Mag-Ina Sa Banic by Nestor Leynes

Like Mom and Dad, both of whom were members of the Legion of Mary and former catechists of the Most Holy Trinity Parish in Balic-Balic, Sampaloc, Manila, I was also a volunteer catechist and teacher when I was a teenager. I shared Christian Living Education (CLE) to grade school pupils at Legarda Elementary School in Manila decades ago.

I remember my mom telling me: “My son, a teacher makes an engineer, a doctor, an IT professional, a politician, and a saint… Be a good one.” And I’ve been teaching ever since. Before she died, I promised her that I would always remember her by putting her complete family name in mine. Hence, my name is Jose Mario Bautista Maximiano, quite a long one that carries not just a middle initial but the full BAUTISTA as a middle name, my mom’s family name.

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Missing my mom and dad is an understatement. I miss caressing their wrinkled hands, hugging their frail bodies, and kissing their foreheads. Recalling the unforgettable moments with them makes me downright sentimental, with too many lovely memories to recall, so much gratitude to give for so much love I had received.

Every single day with them was purest joy and; in their old age and in death, my parents never were a burden. My dad at 86 was preparing his best clothes for a paseo with me the next day but, that night in his room, while reaching up for his walking shoes on top of a high cabinet, he accidentally fell down and died the next day due to a diffused vascular brain injury.

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My mother’s old age, though with lingering illness, was beautiful, and her death at home was as quick as my dad’s as if to spare us, the living, from worries. How could I forget that instant when my mom tenderly stared at me as if to say, I’m ready? “With death comes honesty,” they say. Mothers and fathers are loved; please don’t make them cry. Kids, don’t break their hearts.

A special love goes to all teachers who are mothers 

Motherhood is strength and mothers are mighty because they carry LIFE in their womb and bring forth into this world the image of God. The imago Dei (seated in the immortal soul) can only be transmitted from mother to her child through pro-creation and, in this special sense, our mothers are God’s co-creators.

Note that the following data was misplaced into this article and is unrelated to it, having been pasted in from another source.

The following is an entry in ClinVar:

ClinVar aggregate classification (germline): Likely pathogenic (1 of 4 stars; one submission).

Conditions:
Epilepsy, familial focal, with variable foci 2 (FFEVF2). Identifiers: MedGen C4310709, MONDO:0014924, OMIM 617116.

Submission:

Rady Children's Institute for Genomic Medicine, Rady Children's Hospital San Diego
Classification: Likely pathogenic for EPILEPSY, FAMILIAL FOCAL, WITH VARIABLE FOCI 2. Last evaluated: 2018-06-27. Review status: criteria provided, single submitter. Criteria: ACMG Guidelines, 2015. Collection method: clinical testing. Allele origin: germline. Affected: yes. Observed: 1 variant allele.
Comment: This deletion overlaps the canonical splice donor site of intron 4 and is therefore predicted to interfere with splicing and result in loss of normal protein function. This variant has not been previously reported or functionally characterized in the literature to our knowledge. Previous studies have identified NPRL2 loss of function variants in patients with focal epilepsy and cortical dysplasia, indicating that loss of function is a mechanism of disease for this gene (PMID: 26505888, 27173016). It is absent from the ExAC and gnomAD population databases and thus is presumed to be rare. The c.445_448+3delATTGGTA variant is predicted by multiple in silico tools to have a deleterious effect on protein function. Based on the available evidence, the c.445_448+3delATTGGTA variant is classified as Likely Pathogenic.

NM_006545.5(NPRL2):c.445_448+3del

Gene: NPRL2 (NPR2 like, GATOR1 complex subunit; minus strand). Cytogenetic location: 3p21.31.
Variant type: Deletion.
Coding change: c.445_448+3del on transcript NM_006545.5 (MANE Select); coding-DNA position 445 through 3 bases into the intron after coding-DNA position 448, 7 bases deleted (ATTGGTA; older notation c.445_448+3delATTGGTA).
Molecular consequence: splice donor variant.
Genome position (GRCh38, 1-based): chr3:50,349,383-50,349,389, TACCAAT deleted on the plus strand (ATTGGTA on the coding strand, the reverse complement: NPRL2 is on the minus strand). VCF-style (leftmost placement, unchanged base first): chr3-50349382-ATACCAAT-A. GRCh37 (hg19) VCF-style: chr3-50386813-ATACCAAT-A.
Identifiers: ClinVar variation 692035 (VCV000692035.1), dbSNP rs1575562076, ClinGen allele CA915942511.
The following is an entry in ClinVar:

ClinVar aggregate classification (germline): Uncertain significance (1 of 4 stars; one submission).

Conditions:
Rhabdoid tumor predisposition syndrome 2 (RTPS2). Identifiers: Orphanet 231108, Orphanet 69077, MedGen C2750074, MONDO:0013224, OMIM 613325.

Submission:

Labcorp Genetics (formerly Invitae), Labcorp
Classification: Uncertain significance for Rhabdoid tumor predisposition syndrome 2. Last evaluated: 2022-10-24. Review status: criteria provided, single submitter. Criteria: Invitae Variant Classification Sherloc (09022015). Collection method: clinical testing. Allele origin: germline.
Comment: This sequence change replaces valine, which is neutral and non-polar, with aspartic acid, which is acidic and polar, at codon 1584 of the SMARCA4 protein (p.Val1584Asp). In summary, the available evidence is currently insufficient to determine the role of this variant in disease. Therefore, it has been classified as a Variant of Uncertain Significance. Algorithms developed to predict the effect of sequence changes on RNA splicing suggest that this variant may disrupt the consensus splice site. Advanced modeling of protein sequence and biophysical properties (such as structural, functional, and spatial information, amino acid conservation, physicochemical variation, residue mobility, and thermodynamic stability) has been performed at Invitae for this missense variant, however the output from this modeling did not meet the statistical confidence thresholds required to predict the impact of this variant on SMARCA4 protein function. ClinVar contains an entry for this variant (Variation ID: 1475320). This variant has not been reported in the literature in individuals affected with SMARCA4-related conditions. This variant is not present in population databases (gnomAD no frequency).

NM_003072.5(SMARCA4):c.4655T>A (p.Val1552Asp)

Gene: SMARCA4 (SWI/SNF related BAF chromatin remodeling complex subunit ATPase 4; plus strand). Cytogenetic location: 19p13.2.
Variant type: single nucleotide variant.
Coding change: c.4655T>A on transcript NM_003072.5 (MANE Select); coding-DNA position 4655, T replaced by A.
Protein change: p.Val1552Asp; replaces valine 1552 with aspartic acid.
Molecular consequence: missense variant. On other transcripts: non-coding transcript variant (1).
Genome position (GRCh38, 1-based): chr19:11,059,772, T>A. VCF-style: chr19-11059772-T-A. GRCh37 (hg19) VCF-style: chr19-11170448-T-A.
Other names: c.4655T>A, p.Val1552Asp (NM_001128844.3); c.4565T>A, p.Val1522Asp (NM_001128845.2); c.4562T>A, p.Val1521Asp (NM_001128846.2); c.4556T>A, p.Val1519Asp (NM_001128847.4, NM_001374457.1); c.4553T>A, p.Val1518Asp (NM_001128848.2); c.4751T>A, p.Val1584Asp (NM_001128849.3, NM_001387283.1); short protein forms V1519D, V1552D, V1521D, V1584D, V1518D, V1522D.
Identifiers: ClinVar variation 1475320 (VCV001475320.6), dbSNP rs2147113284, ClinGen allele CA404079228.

As Pope Francis has nicely put it, “A mother joins with God to bring forth the miracle of a new life. Motherhood is the fruit of a particular creative potential of the female body, directed to the conception and birth of a new human being.”

The same catechism that I teach to others reminds me that Mom and Dad produced my body but not my simple, spiritual, and immortal soul because it was directly created by God at the very moment of conception.

One form of white martyrdom (martyrdom without dying) vis-à-vis red “blood” martyrdom is motherhood, and our mothers are the most blessed of all martyrs in this “valley of tears.” In fact, mothers are the toughest and bravest martyrs of the human species, for lifetime motherhood is the supreme sacrifice for most of our women.

God gave them that special assignment, which makes all mothers specialists in survival, in taking care of their young, and in giving all that they have without condition, until their last breath.

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There’s no living substitute for a mother, and you have only one; mine was gone. “Children, obey your parents in the Lord, for this is right. Honor your father and your mother” (Ephesians 6:1-2).

Jose Mario Bautista Maximiano (facebook.com/josemario.maximiano) is the author of 500 YEARS ROMAN CATHOLIC (2020) and 24 PLUS CONTEMPORARY PEOPLE: God Writing Straight with Twists and Turns (Claretian, 2019).

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TAGS: catechism, life lessons, mothers and fathers, parenthood, parents, procreation
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